The progression of the condition has continued however and this last weekend we had to start using pant liners due to minor accidents - due to coughing. Swallowing is still good but there are signs that this will become a problem in the near future. I just need to watch what I put in the slow cooker stews ie. no more kidney or cannalini beans as the skins have started sticking in her throat.

Speech has deteriorated recently - by evening I have great difficulty understanding what she is saying, this will be so earlier in the day as time goes on.

Awareness - knowing when to go to the toilet is still good, the downside of this is I am awakened between 1 & 3 times a night. Better that than having to clean dirty pads.

Ballance is not good now even standing still with a Zimmer when transferring between wheelchairs.

The real downside in the UK, unlike Canada, is that while cannabis is not on Prescription I cannot put my wife into respite as the cannabis would be stopped and she would doubtless deteriorate leaving me with a great deal more to deal with on my return.

The quality of life we have had has been a lot better with the cannabis than without it.

Perhaps, just perhaps the period of real difficulty before the end will be shortened as response to cannabis disappears. The jury is out.

Nothing stands still with this condition one is continually making adjustments.

We cannot get cannabiss, ,but can purchase CBD oil. I have tried it with no results. My husband is definitely in the later stages of PSP. Are you suggesting that there may be a cumulative effect. You mentioned you began giving it to her in March and saw benefits in April.

Thanks, Just wondering if I should give it a try again. It is not very well regulated here and dosage and purity are a challenge.

Thanks .

Hi Karynleitner, the further towards the latter stage you are the less is likely to be the response. We are getting less response now than we were but still some. Vision - she cannot look up or down or left to right now and everything is out if focus or takes an age to focus. There is more coughing with thickened cold drinks so considering moving from level 3 to 4 and for hot drinks level 1 to 2. I need to instruct her more when transferring to toilet, as balance not so good. Thankfully swallowing is still good as she is still managing her slow cooked stew midday.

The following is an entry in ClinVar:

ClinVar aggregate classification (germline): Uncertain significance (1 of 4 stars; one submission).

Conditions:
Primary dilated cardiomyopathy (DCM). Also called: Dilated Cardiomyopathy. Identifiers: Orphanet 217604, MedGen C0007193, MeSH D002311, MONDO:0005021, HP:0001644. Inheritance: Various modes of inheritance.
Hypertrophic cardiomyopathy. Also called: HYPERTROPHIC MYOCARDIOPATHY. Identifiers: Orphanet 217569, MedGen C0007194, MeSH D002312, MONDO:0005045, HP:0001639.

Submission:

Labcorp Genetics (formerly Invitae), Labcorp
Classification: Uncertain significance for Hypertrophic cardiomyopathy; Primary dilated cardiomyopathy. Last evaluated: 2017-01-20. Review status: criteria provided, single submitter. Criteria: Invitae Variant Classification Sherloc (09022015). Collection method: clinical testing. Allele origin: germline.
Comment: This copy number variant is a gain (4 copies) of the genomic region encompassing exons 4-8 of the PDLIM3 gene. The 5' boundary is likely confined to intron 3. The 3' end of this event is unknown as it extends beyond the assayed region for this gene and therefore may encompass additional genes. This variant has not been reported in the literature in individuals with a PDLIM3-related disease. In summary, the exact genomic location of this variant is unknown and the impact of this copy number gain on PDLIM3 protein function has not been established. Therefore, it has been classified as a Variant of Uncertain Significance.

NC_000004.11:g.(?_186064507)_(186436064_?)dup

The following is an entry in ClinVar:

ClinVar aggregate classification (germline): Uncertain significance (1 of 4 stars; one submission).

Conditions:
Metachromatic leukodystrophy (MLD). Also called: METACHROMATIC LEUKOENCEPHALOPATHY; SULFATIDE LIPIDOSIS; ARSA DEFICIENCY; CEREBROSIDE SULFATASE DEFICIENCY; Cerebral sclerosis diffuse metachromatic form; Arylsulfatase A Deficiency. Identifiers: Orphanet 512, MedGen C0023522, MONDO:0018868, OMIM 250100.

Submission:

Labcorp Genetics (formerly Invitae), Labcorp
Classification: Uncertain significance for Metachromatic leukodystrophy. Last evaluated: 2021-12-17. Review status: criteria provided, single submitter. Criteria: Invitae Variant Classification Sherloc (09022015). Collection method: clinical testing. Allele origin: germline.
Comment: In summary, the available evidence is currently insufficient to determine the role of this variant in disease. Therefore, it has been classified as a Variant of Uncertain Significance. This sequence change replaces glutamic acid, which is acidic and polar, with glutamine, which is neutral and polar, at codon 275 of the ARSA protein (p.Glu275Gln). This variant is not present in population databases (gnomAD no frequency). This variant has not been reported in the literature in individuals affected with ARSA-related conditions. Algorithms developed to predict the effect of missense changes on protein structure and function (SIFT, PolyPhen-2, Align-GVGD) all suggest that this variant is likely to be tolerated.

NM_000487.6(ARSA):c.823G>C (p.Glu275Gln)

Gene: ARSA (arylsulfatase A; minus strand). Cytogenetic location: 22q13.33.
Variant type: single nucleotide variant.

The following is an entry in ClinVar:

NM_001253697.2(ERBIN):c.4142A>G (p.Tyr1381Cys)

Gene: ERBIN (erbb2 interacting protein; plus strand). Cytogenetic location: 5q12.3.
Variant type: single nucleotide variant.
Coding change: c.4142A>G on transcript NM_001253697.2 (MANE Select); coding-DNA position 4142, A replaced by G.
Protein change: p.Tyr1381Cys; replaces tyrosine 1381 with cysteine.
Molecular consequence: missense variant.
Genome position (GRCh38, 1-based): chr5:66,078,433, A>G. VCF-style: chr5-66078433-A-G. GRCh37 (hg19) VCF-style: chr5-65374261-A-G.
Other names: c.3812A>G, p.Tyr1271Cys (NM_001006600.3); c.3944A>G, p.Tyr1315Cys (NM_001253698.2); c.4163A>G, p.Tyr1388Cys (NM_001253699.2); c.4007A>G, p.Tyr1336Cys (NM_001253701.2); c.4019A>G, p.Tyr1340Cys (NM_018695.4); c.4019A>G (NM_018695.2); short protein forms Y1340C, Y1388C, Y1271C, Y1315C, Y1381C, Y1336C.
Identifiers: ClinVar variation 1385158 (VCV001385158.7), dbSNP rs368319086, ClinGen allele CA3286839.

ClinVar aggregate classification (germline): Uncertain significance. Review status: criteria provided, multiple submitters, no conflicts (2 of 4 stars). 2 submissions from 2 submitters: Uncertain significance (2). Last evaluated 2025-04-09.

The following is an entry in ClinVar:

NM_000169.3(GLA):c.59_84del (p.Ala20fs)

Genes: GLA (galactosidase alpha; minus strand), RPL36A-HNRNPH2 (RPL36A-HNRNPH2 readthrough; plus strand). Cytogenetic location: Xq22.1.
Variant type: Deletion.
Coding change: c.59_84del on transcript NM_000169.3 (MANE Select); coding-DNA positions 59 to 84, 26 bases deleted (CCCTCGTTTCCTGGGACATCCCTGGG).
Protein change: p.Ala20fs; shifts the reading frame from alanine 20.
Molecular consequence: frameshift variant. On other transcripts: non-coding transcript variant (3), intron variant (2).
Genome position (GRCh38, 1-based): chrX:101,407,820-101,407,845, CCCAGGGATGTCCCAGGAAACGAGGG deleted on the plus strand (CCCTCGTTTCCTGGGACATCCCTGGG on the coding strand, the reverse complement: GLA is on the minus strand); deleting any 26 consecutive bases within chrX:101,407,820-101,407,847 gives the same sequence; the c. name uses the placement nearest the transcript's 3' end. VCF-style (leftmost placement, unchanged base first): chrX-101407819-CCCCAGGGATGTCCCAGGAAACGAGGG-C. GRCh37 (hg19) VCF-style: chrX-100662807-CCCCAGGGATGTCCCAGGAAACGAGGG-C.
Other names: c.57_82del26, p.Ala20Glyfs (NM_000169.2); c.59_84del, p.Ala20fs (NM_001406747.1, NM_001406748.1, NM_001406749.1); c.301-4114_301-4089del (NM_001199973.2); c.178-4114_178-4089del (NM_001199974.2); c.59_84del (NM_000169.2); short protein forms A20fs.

I think you should administer the Cannabidiol (CBD) as you have it. We are on 9 drops a day under the tongue 3, 3, & 3(max advised 10 - the 5% one). My wife is having a harder job opening her mouth now which makes it difficult to administer - I use, a, torch to be able to see what I am doing. Use torch also to, administer the Atropine (4 drops a day) for control of saliva which is successful.

From the experiences of many on this forum it is obvious that every PSP patient is different in their progression in the different faculties. My wife appears to be retaining the ability to swallow longer than others.

Thanks David, I’ve wondered about CBD. I’m in the UK, what is it you get from the health food shop? It’s interesting to hear your experiences. My dad’s condition is already quite advanced I’d say although like most people, this is the first time I’d even heard of PSP and only have this group to measure him against. As you say it is constantly changing (and not for the better) - makes me feel very helpless. He can still swallow but I have noticed that is getting more tricky at times.

Hi Asseto, I administer 5% Cannabidiol. Maximum advised is 10 drops per day, I am now at 9. 3 morning 3 lunch time and 3 dinner time. I am keeping to this as administering it is getting more difficult as she cannot open her mouth very far. Very easy to give 4 by mistake. I use a torch to be able to see what I am doing. Hope this helps. Health food shop is a national one in UK.

asseto
asseto
in reply to David750

Thanks David. Wishing you and your wife well x

We put tapes on for my brother, he listens to music or his bible tapes, he is just about bed bound, put the tv on for him to listen some of his favorite shows but his eyes are so bad he really can’t see very good,

asseto
asseto
in reply to Tttp

Thank you. Sorry to hear your brother is bed-bound and eyes are now bad

You may also like...